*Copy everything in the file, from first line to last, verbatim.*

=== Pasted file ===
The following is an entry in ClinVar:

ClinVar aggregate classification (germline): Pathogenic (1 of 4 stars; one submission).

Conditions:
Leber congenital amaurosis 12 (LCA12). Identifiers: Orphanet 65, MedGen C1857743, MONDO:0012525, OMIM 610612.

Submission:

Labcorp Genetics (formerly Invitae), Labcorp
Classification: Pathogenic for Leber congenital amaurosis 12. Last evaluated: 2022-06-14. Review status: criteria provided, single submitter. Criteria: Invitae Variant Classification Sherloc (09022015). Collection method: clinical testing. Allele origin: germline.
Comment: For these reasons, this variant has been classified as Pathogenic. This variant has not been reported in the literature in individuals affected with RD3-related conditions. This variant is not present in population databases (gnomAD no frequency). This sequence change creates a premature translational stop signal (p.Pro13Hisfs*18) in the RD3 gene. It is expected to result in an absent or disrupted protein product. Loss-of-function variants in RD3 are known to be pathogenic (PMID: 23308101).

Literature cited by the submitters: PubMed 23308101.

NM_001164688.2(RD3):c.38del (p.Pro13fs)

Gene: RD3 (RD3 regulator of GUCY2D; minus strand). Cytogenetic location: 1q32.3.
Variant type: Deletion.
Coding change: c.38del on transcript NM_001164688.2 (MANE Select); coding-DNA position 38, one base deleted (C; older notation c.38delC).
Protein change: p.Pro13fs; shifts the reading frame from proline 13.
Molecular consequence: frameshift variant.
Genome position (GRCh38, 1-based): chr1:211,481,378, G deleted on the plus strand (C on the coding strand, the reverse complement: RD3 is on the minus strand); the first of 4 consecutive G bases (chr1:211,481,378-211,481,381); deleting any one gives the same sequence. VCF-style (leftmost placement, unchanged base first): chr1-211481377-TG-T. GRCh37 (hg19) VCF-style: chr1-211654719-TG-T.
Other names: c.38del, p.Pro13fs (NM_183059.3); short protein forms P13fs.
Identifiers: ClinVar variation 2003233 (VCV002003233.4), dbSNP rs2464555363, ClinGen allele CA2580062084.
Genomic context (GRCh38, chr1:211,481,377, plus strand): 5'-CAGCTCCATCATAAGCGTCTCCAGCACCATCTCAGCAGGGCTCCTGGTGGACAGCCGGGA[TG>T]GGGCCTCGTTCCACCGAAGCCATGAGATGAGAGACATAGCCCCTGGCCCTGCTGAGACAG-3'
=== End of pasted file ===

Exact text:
The following is an entry in ClinVar:

ClinVar aggregate classification (germline): Pathogenic (1 of 4 stars; one submission).

Conditions:
Leber congenital amaurosis 12 (LCA12). Identifiers: Orphanet 65, MedGen C1857743, MONDO:0012525, OMIM 610612.

Submission:

Labcorp Genetics (formerly Invitae), Labcorp
Classification: Pathogenic for Leber congenital amaurosis 12. Last evaluated: 2022-06-14. Review status: criteria provided, single submitter. Criteria: Invitae Variant Classification Sherloc (09022015). Collection method: clinical testing. Allele origin: germline.
Comment: For these reasons, this variant has been classified as Pathogenic. This variant has not been reported in the literature in individuals affected with RD3-related conditions. This variant is not present in population databases (gnomAD no frequency). This sequence change creates a premature translational stop signal (p.Pro13Hisfs*18) in the RD3 gene. It is expected to result in an absent or disrupted protein product. Loss-of-function variants in RD3 are known to be pathogenic (PMID: 23308101).

Literature cited by the submitters: PubMed 23308101.

NM_001164688.2(RD3):c.38del (p.Pro13fs)

Gene: RD3 (RD3 regulator of GUCY2D; minus strand). Cytogenetic location: 1q32.3.
Variant type: Deletion.
Coding change: c.38del on transcript NM_001164688.2 (MANE Select); coding-DNA position 38, one base deleted (C; older notation c.38delC).
Protein change: p.Pro13fs; shifts the reading frame from proline 13.
Molecular consequence: frameshift variant.
Genome position (GRCh38, 1-based): chr1:211,481,378, G deleted on the plus strand (C on the coding strand, the reverse complement: RD3 is on the minus strand); the first of 4 consecutive G bases (chr1:211,481,378-211,481,381); deleting any one gives the same sequence. VCF-style (leftmost placement, unchanged base first): chr1-211481377-TG-T. GRCh37 (hg19) VCF-style: chr1-211654719-TG-T.
Other names: c.38del, p.Pro13fs (NM_183059.3); short protein forms P13fs.
Identifiers: ClinVar variation 2003233 (VCV002003233.4), dbSNP rs2464555363, ClinGen allele CA2580062084.
Genomic context (GRCh38, chr1:211,481,377, plus strand): 5'-CAGCTCCATCATAAGCGTCTCCAGCACCATCTCAGCAGGGCTCCTGGTGGACAGCCGGGA[TG>T]GGGCCTCGTTCCACCGAAGCCATGAGATGAGAGACATAGCCCCTGGCCCTGCTGAGACAG-3'